Riboprobes

vilimf01 at mcrcr6.med.nyu.edu vilimf01 at mcrcr6.med.nyu.edu
Sun Dec 8 15:19:20 EST 1996


Although I have never experienced this myself, I have heard some of my
friends noticed the same thing with some of their inserts.  One
potential explaination is that, since you are probably wsing a
blue/white vector, the fusion of your sequence to the lacZ is causing
the bacteria to become very unhappy.  This is especially true if you
are using DH5alpha's or some other non lacIq containing bacterial
strain.  In these strains, there is substantial leakage of lac
expression (i.e. the inhibition is poor).  It's easy enough to test,
just transform into XL1-blue or other lacIq strains.  I can say that
for some of my constructs, I have been unable to grow them in
DH5alpha's but was able to grow them in xl1-blue's for this very
reason.  Just a thought.

				Regards,		SVEN



In article <rjGSHAAvAoqyEwn7 at clorelab.demon.co.uk>, Clore Laboratory <CLORELAB at clorelab.demon.co.uk> writes:
> Dear netter
>         I have had an odd experience with my riboprobe synthesis. I hope
> someone from the scientific community will comment on this. I have been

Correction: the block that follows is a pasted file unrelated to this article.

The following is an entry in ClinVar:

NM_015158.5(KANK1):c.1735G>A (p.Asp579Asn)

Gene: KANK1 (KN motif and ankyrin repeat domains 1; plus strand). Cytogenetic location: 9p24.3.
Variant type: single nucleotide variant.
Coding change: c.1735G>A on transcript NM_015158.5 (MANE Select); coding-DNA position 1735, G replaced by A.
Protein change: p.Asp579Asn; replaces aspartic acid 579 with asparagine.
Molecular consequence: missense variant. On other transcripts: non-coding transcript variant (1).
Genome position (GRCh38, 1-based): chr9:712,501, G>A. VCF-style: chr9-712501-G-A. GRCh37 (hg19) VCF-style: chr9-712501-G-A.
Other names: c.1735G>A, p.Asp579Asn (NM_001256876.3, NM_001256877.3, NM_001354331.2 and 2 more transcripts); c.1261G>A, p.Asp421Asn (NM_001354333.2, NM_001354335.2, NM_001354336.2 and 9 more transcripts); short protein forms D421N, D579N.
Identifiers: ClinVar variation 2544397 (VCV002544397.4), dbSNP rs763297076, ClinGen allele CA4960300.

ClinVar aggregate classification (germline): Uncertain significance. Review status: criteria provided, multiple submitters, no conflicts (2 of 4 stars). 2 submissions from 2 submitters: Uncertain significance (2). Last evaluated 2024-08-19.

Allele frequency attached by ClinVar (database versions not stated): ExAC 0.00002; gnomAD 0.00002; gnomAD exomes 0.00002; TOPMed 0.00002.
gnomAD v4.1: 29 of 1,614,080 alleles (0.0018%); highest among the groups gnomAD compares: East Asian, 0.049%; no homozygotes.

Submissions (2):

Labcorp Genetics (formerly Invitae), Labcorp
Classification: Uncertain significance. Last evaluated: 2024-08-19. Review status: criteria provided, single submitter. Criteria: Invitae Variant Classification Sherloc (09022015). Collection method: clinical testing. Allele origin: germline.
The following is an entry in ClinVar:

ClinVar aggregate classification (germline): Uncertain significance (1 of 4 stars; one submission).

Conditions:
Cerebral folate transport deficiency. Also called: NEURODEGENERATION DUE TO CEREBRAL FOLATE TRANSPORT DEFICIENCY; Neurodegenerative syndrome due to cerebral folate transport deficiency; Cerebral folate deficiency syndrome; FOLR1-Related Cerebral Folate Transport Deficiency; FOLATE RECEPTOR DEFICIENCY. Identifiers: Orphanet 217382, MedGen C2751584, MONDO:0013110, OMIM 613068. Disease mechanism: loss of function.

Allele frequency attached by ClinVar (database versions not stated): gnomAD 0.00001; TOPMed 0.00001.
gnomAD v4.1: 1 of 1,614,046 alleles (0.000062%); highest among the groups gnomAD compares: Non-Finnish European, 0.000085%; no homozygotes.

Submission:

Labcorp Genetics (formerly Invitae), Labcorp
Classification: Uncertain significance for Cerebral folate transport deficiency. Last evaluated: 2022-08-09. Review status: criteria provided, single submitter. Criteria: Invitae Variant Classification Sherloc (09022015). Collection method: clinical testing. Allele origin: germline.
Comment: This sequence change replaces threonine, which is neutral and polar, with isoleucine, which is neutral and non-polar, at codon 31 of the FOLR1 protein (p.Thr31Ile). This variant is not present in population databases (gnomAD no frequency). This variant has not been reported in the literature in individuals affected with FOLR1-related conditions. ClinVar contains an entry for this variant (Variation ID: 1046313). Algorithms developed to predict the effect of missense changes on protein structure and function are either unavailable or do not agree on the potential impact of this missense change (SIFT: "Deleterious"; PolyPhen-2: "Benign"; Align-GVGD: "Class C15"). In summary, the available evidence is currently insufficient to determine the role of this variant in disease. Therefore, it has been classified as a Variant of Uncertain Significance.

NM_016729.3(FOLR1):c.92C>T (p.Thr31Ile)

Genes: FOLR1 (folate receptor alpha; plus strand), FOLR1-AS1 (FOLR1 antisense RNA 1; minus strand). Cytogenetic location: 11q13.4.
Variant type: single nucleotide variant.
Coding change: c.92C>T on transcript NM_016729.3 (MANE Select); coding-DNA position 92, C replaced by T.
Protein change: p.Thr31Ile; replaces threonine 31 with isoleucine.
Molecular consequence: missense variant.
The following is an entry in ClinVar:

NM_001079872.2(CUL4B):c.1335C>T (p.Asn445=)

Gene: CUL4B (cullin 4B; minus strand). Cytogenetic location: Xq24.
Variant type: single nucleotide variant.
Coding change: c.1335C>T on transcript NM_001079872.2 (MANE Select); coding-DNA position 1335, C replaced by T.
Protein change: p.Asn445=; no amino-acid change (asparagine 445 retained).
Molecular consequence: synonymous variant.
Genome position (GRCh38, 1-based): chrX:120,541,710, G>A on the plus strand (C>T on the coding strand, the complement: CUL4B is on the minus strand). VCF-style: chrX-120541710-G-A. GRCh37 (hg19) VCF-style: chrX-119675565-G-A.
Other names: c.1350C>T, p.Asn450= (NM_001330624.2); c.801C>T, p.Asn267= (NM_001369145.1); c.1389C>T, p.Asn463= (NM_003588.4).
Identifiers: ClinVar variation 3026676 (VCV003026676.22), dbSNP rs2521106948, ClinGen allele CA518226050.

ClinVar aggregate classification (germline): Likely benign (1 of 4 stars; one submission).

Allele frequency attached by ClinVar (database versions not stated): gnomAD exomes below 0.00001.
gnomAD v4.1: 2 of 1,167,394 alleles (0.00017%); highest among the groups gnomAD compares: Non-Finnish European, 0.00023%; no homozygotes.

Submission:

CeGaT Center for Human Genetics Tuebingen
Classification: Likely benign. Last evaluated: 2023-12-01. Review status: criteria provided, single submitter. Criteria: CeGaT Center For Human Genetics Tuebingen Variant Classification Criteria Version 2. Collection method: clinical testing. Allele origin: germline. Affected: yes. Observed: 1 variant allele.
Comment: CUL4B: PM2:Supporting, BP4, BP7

> preparing riboprobes from at least 6 different sequences (cDNAs), by
> using the following procedure; I either obtain dscDNA (400-600 bp) by
> PCR amplification of vector inserts or from cDNA libraries. The PCR
> fragments are then ligated into a pCR-TRAP system (blunt-end ligation).
> Here, I expect that the orientation of the ligated inserts is random (is
> this correct). Then I reamplify the fragments, but now using primers
> that contain either the T7 core element for the T7 pol. or the SP6 core
> element for the SP6 pol.. The resulting templates are then used to
> synthesize either the T7 cRNA strand or the SP6 strand. This is a
> conventional procedure and the whole method works perfectly well,
> leading to high yield of cRNA. Naturally, you would expect the antisense
> to be 50% T7 and 50% SP6 derived, however 6 different cRNAs (6 T7 cRNA
> and 6 SP6 cRNA) have been produced so far and only the SP6 cRNAs are
> antisense to their cognate mRNA. Is this a coincidence or is there some
> mechanistic explanation for this.  Can someone comment.
> 
> Can anyone comment on this
> Regards
> V. Emilsson
> -- 
> Clore Laboratory



More information about the Methods mailing list